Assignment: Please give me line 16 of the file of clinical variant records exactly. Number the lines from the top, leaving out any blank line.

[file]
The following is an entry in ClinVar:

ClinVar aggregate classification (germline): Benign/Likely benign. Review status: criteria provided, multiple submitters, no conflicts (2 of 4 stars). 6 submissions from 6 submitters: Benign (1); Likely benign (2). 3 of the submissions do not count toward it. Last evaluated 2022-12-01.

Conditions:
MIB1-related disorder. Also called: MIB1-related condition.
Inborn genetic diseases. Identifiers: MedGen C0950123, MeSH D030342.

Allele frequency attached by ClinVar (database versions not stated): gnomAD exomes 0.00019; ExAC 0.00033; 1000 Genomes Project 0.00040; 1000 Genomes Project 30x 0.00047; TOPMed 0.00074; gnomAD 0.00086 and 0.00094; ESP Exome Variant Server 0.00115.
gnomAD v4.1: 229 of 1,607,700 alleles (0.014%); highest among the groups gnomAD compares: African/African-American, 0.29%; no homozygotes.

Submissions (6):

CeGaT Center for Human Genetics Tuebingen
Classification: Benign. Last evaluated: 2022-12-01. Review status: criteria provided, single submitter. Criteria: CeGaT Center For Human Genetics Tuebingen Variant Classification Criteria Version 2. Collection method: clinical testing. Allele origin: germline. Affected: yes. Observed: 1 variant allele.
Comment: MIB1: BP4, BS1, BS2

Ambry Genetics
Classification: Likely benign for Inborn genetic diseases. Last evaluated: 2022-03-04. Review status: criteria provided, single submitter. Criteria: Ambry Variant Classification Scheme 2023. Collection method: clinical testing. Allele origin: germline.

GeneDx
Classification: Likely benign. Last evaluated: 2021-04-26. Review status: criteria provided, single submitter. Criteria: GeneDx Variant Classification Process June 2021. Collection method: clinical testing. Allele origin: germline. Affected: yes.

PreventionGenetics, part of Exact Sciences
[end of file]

PreventionGenetics, part of Exact Sciences